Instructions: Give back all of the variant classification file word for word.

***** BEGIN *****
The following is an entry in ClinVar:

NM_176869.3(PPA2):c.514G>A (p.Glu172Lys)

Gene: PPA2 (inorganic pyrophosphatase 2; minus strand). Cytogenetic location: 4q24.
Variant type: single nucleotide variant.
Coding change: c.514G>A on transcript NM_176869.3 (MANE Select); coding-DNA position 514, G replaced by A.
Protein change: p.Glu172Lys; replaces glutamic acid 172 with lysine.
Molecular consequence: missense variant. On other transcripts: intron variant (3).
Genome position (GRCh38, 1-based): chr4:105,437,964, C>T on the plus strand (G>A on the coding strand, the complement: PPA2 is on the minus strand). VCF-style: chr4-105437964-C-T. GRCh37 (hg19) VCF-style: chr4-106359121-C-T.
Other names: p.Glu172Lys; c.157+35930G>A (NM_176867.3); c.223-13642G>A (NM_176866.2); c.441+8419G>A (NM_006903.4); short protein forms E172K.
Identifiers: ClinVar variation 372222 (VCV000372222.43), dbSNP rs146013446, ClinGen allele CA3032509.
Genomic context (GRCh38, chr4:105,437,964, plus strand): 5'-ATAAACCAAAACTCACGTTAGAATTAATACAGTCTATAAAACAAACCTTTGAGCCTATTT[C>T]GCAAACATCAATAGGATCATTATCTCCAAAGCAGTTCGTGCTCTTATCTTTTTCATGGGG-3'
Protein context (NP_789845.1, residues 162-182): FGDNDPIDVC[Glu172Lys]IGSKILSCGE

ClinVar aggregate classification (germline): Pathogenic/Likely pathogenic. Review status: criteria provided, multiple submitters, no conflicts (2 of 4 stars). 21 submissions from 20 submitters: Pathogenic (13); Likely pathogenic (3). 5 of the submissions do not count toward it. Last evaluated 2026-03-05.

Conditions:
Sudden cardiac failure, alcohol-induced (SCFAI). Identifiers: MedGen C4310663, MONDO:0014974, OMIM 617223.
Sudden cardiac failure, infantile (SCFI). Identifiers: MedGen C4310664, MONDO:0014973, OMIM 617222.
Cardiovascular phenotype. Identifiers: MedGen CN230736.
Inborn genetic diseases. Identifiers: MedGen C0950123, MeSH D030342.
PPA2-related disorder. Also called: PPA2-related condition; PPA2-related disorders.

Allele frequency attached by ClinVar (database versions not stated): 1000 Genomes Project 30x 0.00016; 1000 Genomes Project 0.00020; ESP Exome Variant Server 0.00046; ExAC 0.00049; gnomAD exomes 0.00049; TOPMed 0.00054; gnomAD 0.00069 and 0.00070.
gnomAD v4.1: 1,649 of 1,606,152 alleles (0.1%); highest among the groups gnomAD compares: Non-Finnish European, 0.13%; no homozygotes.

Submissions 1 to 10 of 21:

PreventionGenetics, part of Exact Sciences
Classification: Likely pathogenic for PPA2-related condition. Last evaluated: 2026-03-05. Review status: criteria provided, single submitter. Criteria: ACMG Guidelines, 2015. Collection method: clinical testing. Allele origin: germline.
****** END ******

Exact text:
The following is an entry in ClinVar:

NM_176869.3(PPA2):c.514G>A (p.Glu172Lys)

Gene: PPA2 (inorganic pyrophosphatase 2; minus strand). Cytogenetic location: 4q24.
Variant type: single nucleotide variant.
Coding change: c.514G>A on transcript NM_176869.3 (MANE Select); coding-DNA position 514, G replaced by A.
Protein change: p.Glu172Lys; replaces glutamic acid 172 with lysine.
Molecular consequence: missense variant. On other transcripts: intron variant (3).
Genome position (GRCh38, 1-based): chr4:105,437,964, C>T on the plus strand (G>A on the coding strand, the complement: PPA2 is on the minus strand). VCF-style: chr4-105437964-C-T. GRCh37 (hg19) VCF-style: chr4-106359121-C-T.
Other names: p.Glu172Lys; c.157+35930G>A (NM_176867.3); c.223-13642G>A (NM_176866.2); c.441+8419G>A (NM_006903.4); short protein forms E172K.
Identifiers: ClinVar variation 372222 (VCV000372222.43), dbSNP rs146013446, ClinGen allele CA3032509.
Genomic context (GRCh38, chr4:105,437,964, plus strand): 5'-ATAAACCAAAACTCACGTTAGAATTAATACAGTCTATAAAACAAACCTTTGAGCCTATTT[C>T]GCAAACATCAATAGGATCATTATCTCCAAAGCAGTTCGTGCTCTTATCTTTTTCATGGGG-3'
Protein context (NP_789845.1, residues 162-182): FGDNDPIDVC[Glu172Lys]IGSKILSCGE

ClinVar aggregate classification (germline): Pathogenic/Likely pathogenic. Review status: criteria provided, multiple submitters, no conflicts (2 of 4 stars). 21 submissions from 20 submitters: Pathogenic (13); Likely pathogenic (3). 5 of the submissions do not count toward it. Last evaluated 2026-03-05.

Conditions:
Sudden cardiac failure, alcohol-induced (SCFAI). Identifiers: MedGen C4310663, MONDO:0014974, OMIM 617223.
Sudden cardiac failure, infantile (SCFI). Identifiers: MedGen C4310664, MONDO:0014973, OMIM 617222.
Cardiovascular phenotype. Identifiers: MedGen CN230736.
Inborn genetic diseases. Identifiers: MedGen C0950123, MeSH D030342.
PPA2-related disorder. Also called: PPA2-related condition; PPA2-related disorders.

Allele frequency attached by ClinVar (database versions not stated): 1000 Genomes Project 30x 0.00016; 1000 Genomes Project 0.00020; ESP Exome Variant Server 0.00046; ExAC 0.00049; gnomAD exomes 0.00049; TOPMed 0.00054; gnomAD 0.00069 and 0.00070.
gnomAD v4.1: 1,649 of 1,606,152 alleles (0.1%); highest among the groups gnomAD compares: Non-Finnish European, 0.13%; no homozygotes.

Submissions 1 to 10 of 21:

PreventionGenetics, part of Exact Sciences
Classification: Likely pathogenic for PPA2-related condition. Last evaluated: 2026-03-05. Review status: criteria provided, single submitter. Criteria: ACMG Guidelines, 2015. Collection method: clinical testing. Allele origin: germline.